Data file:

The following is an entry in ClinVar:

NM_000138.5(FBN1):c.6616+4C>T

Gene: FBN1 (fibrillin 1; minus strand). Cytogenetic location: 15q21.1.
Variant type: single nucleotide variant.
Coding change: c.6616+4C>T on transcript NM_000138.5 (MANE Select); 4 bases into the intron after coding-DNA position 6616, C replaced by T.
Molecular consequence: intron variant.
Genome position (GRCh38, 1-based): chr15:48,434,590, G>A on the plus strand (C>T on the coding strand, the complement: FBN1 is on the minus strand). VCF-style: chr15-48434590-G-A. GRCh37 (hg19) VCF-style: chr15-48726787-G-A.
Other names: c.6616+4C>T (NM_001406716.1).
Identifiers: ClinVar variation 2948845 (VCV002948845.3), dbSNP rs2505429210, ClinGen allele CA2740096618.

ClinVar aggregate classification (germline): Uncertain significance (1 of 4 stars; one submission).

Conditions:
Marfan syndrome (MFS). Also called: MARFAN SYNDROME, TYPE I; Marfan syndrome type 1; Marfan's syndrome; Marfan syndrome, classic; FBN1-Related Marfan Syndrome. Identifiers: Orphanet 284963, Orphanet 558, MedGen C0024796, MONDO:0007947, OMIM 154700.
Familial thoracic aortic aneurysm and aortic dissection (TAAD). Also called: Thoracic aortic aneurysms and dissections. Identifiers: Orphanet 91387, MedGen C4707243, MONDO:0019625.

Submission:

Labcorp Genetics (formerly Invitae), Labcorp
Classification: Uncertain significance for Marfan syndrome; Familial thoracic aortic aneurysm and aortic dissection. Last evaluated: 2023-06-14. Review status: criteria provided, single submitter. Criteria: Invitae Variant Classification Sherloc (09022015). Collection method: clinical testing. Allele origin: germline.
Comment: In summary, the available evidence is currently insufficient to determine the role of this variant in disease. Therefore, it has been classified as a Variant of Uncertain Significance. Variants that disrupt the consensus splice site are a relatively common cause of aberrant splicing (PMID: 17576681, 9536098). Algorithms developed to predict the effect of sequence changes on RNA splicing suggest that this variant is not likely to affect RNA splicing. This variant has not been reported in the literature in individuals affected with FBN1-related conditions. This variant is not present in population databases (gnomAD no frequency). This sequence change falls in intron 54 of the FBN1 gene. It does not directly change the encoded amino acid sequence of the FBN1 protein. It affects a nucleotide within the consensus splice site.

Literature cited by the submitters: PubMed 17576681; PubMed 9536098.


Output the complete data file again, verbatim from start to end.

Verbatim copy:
The following is an entry in ClinVar:

NM_000138.5(FBN1):c.6616+4C>T

Gene: FBN1 (fibrillin 1; minus strand). Cytogenetic location: 15q21.1.
Variant type: single nucleotide variant.
Coding change: c.6616+4C>T on transcript NM_000138.5 (MANE Select); 4 bases into the intron after coding-DNA position 6616, C replaced by T.
Molecular consequence: intron variant.
Genome position (GRCh38, 1-based): chr15:48,434,590, G>A on the plus strand (C>T on the coding strand, the complement: FBN1 is on the minus strand). VCF-style: chr15-48434590-G-A. GRCh37 (hg19) VCF-style: chr15-48726787-G-A.
Other names: c.6616+4C>T (NM_001406716.1).
Identifiers: ClinVar variation 2948845 (VCV002948845.3), dbSNP rs2505429210, ClinGen allele CA2740096618.

ClinVar aggregate classification (germline): Uncertain significance (1 of 4 stars; one submission).

Conditions:
Marfan syndrome (MFS). Also called: MARFAN SYNDROME, TYPE I; Marfan syndrome type 1; Marfan's syndrome; Marfan syndrome, classic; FBN1-Related Marfan Syndrome. Identifiers: Orphanet 284963, Orphanet 558, MedGen C0024796, MONDO:0007947, OMIM 154700.
Familial thoracic aortic aneurysm and aortic dissection (TAAD). Also called: Thoracic aortic aneurysms and dissections. Identifiers: Orphanet 91387, MedGen C4707243, MONDO:0019625.

Submission:

Labcorp Genetics (formerly Invitae), Labcorp
Classification: Uncertain significance for Marfan syndrome; Familial thoracic aortic aneurysm and aortic dissection. Last evaluated: 2023-06-14. Review status: criteria provided, single submitter. Criteria: Invitae Variant Classification Sherloc (09022015). Collection method: clinical testing. Allele origin: germline.
Comment: In summary, the available evidence is currently insufficient to determine the role of this variant in disease. Therefore, it has been classified as a Variant of Uncertain Significance. Variants that disrupt the consensus splice site are a relatively common cause of aberrant splicing (PMID: 17576681, 9536098). Algorithms developed to predict the effect of sequence changes on RNA splicing suggest that this variant is not likely to affect RNA splicing. This variant has not been reported in the literature in individuals affected with FBN1-related conditions. This variant is not present in population databases (gnomAD no frequency). This sequence change falls in intron 54 of the FBN1 gene. It does not directly change the encoded amino acid sequence of the FBN1 protein. It affects a nucleotide within the consensus splice site.

Literature cited by the submitters: PubMed 17576681; PubMed 9536098.